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As transaction cost soar do we need a different mechanism such as proof of resource?

Bitcoin use in the real world may have started with the purchase of a pair of pizzas, but you'd be unlikely to see it used for such a minor exchange today.

That's because as bitcoin has soared in popularity it's become too expensive to use in small transactions. 

The problem came to a head in early December, when Steam, the popular downloadable video game store, announced it would stop accepting bitcoin payments for games, citing the currency's volatility and high transaction fees. Steam relied on a bitcoin payment system called BitPay. Among BitPay's other customers are Microsoft, online retailer NewEgg, and APMEX, which sells precious metals online.

Business Insider checked in with BitPay communication manager James Walpole to find out why bitcoin transactions have become so costly. Here's what he had to say:

Don't blame BitPay for high bitcoin transaction costs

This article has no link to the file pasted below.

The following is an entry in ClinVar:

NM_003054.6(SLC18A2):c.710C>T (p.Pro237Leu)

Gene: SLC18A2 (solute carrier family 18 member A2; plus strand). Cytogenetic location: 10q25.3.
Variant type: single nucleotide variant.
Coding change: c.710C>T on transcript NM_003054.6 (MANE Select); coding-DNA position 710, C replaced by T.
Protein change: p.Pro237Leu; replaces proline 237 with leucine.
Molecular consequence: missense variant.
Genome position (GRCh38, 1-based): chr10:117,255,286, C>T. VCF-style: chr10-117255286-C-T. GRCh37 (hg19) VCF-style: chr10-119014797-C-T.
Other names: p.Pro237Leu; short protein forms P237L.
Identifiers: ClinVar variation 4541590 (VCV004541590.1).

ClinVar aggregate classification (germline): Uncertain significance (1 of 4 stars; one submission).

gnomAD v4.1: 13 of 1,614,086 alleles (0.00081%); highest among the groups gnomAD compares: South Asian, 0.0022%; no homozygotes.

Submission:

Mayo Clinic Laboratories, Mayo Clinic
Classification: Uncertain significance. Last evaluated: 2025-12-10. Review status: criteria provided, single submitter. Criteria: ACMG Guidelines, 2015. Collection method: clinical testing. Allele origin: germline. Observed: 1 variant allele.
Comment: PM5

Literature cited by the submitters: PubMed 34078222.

BitPay provides an application that lets merchants accept bitcoin as payment in exchange for goods. BitPay

You might think that services like BitPay are to blame for bitcoin's high transaction costs. After all, BitPay's service, which lets merchants accept bitcoin as payment, is similar to a credit card processing service, and retailers are often complaining that credit card fees cut into their profits.

But the fees charged by BitPay and similar companies represent only a small portion of the total cost of a typical bitcoin transaction. For its part, BitPay charges merchants a 1% processing fee per transaction. If a customer spends $10, BitPay keeps $0.10, while sending the vendor the remaining $9.90. 

That's the same fee charged by BitPay rival CoinGate, but one that is less than what's charged by Stripe or Visa on credit card transactions. Those fees can add up over many transactions, but they're...

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